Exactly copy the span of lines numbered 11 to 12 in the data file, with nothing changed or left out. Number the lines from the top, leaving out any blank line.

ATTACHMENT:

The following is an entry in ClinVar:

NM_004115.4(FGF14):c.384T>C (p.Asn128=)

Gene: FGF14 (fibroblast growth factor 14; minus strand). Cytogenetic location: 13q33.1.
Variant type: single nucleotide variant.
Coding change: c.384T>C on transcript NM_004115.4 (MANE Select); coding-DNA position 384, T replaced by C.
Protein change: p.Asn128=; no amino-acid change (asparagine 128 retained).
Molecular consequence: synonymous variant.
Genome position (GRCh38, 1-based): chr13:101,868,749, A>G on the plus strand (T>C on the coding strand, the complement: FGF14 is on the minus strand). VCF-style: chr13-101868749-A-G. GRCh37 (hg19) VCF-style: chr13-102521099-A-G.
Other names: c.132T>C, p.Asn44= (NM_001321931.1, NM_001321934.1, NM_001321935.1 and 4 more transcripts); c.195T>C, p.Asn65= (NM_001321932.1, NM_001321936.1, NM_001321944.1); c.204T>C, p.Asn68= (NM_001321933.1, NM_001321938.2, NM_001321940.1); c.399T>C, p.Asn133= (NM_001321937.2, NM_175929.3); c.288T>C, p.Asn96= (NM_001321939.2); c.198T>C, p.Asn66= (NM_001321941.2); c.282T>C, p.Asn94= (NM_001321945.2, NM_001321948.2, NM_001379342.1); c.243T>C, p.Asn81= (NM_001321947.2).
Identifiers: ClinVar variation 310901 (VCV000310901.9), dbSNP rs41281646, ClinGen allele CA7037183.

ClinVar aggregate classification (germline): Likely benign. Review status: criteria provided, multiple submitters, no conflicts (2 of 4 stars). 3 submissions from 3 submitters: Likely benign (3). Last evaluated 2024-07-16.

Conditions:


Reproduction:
ClinVar aggregate classification (germline): Likely benign. Review status: criteria provided, multiple submitters, no conflicts (2 of 4 stars). 3 submissions from 3 submitters: Likely benign (3). Last evaluated 2024-07-16.

Conditions: